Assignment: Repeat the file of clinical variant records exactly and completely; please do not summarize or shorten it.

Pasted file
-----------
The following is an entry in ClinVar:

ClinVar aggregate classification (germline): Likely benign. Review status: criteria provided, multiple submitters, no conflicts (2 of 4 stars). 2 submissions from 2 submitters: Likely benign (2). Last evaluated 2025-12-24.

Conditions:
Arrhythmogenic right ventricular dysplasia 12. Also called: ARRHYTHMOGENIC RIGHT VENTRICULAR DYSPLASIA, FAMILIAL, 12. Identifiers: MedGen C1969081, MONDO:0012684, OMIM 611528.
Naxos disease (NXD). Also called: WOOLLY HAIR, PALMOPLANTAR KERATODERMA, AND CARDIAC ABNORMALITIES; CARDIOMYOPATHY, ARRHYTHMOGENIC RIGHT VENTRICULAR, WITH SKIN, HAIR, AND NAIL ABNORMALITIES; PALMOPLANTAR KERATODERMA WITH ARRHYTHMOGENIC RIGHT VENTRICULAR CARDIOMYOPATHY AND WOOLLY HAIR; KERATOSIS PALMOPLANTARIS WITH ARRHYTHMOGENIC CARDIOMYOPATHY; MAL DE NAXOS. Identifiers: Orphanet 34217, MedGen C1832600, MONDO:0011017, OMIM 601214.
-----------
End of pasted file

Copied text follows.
The following is an entry in ClinVar:

ClinVar aggregate classification (germline): Likely benign. Review status: criteria provided, multiple submitters, no conflicts (2 of 4 stars). 2 submissions from 2 submitters: Likely benign (2). Last evaluated 2025-12-24.

Conditions:
Arrhythmogenic right ventricular dysplasia 12. Also called: ARRHYTHMOGENIC RIGHT VENTRICULAR DYSPLASIA, FAMILIAL, 12. Identifiers: MedGen C1969081, MONDO:0012684, OMIM 611528.
Naxos disease (NXD). Also called: WOOLLY HAIR, PALMOPLANTAR KERATODERMA, AND CARDIAC ABNORMALITIES; CARDIOMYOPATHY, ARRHYTHMOGENIC RIGHT VENTRICULAR, WITH SKIN, HAIR, AND NAIL ABNORMALITIES; PALMOPLANTAR KERATODERMA WITH ARRHYTHMOGENIC RIGHT VENTRICULAR CARDIOMYOPATHY AND WOOLLY HAIR; KERATOSIS PALMOPLANTARIS WITH ARRHYTHMOGENIC CARDIOMYOPATHY; MAL DE NAXOS. Identifiers: Orphanet 34217, MedGen C1832600, MONDO:0011017, OMIM 601214.